// Include zero on the initial list, but not subsequent ones
    if(sums.empty()) 
    {
        for(int q = 0; q <= quantity[c]; ++q) 
        {
            sums.push_back(q * coins[c]);
        }
    }
    else
    {
        int oldSize = sums.size();
        for(int q = 1; q <= quantity[c]; ++q)
        {
            for(int i = 0; i < oldSize; ++i) 
            {
                sums.push_back(sums[i] + q * coins[c]);
            }
        }
    }
}  

std::sort(sums.begin(), sums.end());
sums.erase(std::unique(sums.begin(), sums.end()), sums.end());
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  • \$\begingroup\$ The type of problem solving where you accumulate answers from before is new to me. Is that dynamic programming or what is it called? That's a really cool way to solve this problem \$\endgroup\$ – Bo Work Dec 14 '18 at 13:10
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You already have a good review of the algorithm; I'll just look at the implementation here.


Representation

A pair of corresponding containers is more error-prone to use than a container of pairs. Prefer to keep related data together.

In this case, what we have is a bag (aka multiset), which might be best represented as a map from denomination to count.

Pass by reference

Don't pass large objects by value unless you really need a copy. It seems that x, coins and quantity can all be passed as reference to const (this change alone reduced my run times by over 50%).

Loops

Unless you're stuck with C++03, the loops can be made clearer (and therefore less error-prone) by using range-based for. For example:

int money(const std::map<int, int>& x)
{
    int sum=0;
    for (auto const& element: x) {
        sum += element.first * element.second;
    }
    return sum;
}

With a structured binding (since C++17), the intent can be clearer:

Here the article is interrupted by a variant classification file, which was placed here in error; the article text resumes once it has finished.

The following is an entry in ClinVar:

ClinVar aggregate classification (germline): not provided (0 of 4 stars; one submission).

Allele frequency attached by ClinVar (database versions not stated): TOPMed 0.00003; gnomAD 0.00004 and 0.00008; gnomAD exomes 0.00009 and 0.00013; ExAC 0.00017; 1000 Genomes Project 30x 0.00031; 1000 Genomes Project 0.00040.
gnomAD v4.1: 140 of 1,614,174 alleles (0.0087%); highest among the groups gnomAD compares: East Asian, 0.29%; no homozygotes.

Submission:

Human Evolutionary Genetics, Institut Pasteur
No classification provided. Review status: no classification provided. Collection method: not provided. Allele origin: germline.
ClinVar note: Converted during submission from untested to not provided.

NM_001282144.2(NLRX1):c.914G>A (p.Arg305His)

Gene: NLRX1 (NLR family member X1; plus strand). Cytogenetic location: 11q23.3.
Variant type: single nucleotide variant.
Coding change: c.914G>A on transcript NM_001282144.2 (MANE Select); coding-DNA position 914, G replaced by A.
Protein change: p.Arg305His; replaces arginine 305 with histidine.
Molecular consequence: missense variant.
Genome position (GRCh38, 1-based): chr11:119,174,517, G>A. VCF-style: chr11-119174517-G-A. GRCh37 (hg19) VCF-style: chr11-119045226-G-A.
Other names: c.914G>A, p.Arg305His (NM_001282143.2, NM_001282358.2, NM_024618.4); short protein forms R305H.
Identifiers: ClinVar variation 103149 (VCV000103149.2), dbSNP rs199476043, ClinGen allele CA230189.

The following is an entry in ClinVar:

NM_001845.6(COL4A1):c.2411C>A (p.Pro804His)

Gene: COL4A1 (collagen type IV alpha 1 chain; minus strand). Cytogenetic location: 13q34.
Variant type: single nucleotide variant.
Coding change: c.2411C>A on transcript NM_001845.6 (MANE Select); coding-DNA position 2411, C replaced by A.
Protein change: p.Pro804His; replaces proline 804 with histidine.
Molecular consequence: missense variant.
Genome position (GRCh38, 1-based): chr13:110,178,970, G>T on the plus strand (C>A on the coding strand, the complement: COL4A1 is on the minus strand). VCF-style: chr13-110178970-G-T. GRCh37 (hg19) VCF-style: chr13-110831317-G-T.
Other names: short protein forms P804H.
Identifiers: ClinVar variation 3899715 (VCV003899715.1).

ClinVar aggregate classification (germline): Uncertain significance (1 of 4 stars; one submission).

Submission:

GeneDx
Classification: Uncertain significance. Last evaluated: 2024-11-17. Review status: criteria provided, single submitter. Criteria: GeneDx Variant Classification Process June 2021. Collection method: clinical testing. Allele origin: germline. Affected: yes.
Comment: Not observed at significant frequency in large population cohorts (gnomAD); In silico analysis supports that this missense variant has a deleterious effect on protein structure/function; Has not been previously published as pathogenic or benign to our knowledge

for (auto const [denomination, quantity]: x) {
        sum += denomination * quantity;
    }

You will find that a container-of-pairs representation lends itself better to range-based for, as we don't need to track corresponding indexes.

Let operator[] create entries

This code looks to me like unnecessary work:

    if(ctq.find(coins[i]) == ctq.end())
    {
        ctq.insert(std::make_pair(coins[i], quantity[i]));
    }
    else
    {
        ctq[coins[i]] += quantity[i];
    }

If coins[i] isn't present in ctq, then simply accessing ctq[coins[i]] will do exactly what we need: create an entry with a default-initialised value (i.e. 0). So we can simplify that if/else to just:

    ctq[coins[i]] += quantity[i];

Consider using unsigned types

Since coin denominations and quantities can't be negative, an unsigned type may be more appropriate. That would double the range that you can represent (the current input set isn't in imminent danger of exceeding INT_MAX - which must be at least 32767 - but it wouldn't take much to overstep that mark).

Explain corrective factors

Here, we have a correction of -1:

return sums.size()-1;

It's my guess that the -1 is because we don't consider 0 to be one of the valid results to be counted. It would be worthwhile to have a comment to confirm that guess (or to provide the correct explanation if I'm wrong).

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  • \$\begingroup\$ Yeah, you -1 because you don't consider 0 to be one of the valid results. \$\endgroup\$ – Bo Work Dec 14 '18 at 13:19
  • \$\begingroup\$ I meant, the code should contain the explanatory comment! But thanks anyway. \$\endgroup\$ – Toby Speight Jan 9 at 9:24